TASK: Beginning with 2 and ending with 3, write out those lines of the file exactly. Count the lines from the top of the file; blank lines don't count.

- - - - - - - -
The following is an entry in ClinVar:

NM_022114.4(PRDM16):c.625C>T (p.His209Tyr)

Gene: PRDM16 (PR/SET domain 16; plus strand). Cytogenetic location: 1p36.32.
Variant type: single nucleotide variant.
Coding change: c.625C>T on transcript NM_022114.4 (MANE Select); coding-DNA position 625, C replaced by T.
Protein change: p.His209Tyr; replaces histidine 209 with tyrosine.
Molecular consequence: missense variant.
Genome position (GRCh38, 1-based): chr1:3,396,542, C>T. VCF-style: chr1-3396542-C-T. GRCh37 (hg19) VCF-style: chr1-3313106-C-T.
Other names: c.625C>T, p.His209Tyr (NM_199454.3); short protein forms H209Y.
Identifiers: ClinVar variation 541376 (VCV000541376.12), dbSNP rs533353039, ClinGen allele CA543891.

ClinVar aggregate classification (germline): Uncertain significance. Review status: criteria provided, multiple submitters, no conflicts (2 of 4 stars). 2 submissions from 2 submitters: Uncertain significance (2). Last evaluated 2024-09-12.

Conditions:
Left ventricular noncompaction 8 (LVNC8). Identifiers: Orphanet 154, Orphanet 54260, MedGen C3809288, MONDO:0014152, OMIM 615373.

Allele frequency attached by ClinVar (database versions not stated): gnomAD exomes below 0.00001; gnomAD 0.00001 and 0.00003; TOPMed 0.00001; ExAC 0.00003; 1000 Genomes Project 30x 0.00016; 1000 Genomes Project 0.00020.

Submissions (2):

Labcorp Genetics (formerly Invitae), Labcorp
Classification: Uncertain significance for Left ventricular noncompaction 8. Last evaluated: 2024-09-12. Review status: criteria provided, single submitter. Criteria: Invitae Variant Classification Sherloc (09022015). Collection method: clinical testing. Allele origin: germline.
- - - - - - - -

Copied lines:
NM_022114.4(PRDM16):c.625C>T (p.His209Tyr)

Gene: PRDM16 (PR/SET domain 16; plus strand). Cytogenetic location: 1p36.32.